Marco Polo is back on Netflix, and I’m still enjoying it within its own somewhat derpy terms. It takes the story of Marco Polo and uses it to ask the question “what would it be like if Game of Thrones had more kung fu?” The answer is about as fun as it sounds.
As I have said before, they found a way to make a stock Chinese historical soap-epic thing with a white guy in the lead role, although to be perfectly honest calling Marco the lead and putting his face on the promo images is a bit of an exaggeration. This show should really be called Kublai Khan, since Benedict Wong’s performance is the centre of the whole thing. And the fact that Marco is the nominal lead tends to obscure the fact — the remarkable fact — that this is an American TV show with one-count-’em-one white dude in it, which is … again, that’s not common, surely.
Historically, it’s about as loosey-goosey as it was in the previous season; I had just looked up one of the characters and discovered that he lived to a ripe old age when I saw him brutally killed on the screen. A history lesson it ain’t. But on the other hand, I think it’s fair to say that this is probably the best American TV show ever made about medieval Chinese history. I could be wrong, but if there’s any competition other than the 1982 Marco Polo series, I don’t know what it is.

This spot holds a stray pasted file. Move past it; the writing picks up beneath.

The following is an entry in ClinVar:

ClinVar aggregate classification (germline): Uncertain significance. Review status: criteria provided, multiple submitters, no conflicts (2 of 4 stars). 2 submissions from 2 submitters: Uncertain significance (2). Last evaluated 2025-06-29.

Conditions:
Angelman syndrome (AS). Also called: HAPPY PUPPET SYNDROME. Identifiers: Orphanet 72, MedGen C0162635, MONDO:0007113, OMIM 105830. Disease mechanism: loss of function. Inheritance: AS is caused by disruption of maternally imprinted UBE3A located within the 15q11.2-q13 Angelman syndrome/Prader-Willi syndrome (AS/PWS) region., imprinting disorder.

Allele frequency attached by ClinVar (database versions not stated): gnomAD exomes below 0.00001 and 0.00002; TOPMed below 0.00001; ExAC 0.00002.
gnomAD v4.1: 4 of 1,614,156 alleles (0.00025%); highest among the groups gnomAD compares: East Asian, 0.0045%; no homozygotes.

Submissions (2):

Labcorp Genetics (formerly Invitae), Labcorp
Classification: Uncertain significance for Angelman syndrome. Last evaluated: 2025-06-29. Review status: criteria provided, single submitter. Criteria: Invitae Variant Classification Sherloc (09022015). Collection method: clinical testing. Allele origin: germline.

But even apart from the low standard of the competition, it does get across a few important ideas that your typical US TV viewer might not have known much about, including the idea of different regions of China having important differences, the Mongol court being ethnically and ideologically diverse (we see more Christian Mongols this season, for instance), and something of the politics of the Mongols, who are presented as a civilised nomadic warrior culture rather than as the usual greasy barbarians.
So, yeah; only three episodes in but I’ll continue to watch, primarily for the spectacle but also because they have Michelle Yeoh in this season (I guess that’s spectacle too) and because I really support people making TV shows out of periods of history that don’t get covered enough. The dialogue is still 85% terrible, though.